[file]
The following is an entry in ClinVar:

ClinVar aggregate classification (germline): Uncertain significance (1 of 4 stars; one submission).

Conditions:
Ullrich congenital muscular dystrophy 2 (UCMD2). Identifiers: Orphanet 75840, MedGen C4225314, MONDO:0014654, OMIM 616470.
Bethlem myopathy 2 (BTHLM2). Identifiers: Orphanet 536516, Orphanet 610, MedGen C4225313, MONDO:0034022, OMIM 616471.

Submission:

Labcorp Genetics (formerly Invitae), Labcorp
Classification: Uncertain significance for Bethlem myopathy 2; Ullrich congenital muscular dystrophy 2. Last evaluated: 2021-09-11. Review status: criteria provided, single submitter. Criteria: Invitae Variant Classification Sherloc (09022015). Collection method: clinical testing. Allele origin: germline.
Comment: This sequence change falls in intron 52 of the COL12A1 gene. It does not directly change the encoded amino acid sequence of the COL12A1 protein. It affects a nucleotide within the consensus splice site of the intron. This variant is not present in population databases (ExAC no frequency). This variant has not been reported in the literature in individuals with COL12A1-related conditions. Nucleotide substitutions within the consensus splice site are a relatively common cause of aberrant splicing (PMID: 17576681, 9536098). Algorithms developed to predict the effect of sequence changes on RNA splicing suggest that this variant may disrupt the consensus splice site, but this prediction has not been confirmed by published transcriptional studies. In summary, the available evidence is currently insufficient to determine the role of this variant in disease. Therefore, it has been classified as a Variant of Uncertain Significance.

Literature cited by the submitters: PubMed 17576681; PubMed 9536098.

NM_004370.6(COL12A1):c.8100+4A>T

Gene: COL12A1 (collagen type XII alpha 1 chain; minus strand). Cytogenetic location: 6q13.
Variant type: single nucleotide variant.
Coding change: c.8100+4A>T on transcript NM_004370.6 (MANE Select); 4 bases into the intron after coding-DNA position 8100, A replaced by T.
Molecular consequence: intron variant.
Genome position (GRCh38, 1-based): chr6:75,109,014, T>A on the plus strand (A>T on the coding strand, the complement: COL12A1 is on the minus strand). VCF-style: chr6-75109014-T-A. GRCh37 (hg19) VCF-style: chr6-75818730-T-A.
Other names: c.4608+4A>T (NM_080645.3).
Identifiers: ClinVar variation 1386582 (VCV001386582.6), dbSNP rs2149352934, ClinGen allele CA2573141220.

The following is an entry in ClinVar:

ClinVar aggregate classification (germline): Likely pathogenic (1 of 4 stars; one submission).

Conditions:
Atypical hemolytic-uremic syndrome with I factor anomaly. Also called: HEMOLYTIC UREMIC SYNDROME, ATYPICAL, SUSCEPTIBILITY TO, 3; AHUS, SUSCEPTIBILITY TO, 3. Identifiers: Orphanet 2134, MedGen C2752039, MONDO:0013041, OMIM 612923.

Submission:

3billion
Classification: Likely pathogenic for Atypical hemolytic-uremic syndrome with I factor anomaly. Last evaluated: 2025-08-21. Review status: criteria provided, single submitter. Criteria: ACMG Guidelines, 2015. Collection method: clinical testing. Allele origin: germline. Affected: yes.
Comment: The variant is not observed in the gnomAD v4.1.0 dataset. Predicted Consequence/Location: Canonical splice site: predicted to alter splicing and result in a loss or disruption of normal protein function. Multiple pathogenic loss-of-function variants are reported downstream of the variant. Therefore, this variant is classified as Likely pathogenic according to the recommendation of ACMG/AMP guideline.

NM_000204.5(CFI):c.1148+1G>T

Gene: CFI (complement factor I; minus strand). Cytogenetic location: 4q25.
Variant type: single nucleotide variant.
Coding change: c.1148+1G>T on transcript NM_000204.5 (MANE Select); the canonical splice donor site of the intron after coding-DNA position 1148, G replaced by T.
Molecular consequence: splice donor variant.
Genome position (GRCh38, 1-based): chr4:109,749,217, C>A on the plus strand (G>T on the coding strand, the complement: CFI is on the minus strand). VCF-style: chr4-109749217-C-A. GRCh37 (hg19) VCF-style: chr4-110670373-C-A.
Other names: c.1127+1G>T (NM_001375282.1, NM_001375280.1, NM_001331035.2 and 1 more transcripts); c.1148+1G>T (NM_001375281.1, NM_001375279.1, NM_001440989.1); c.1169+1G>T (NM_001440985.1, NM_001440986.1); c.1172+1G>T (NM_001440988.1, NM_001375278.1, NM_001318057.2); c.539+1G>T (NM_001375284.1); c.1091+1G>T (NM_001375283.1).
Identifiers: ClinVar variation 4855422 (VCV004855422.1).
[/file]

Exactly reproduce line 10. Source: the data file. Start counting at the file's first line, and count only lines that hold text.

Literature cited by the submitters: PubMed 17576681; PubMed 9536098.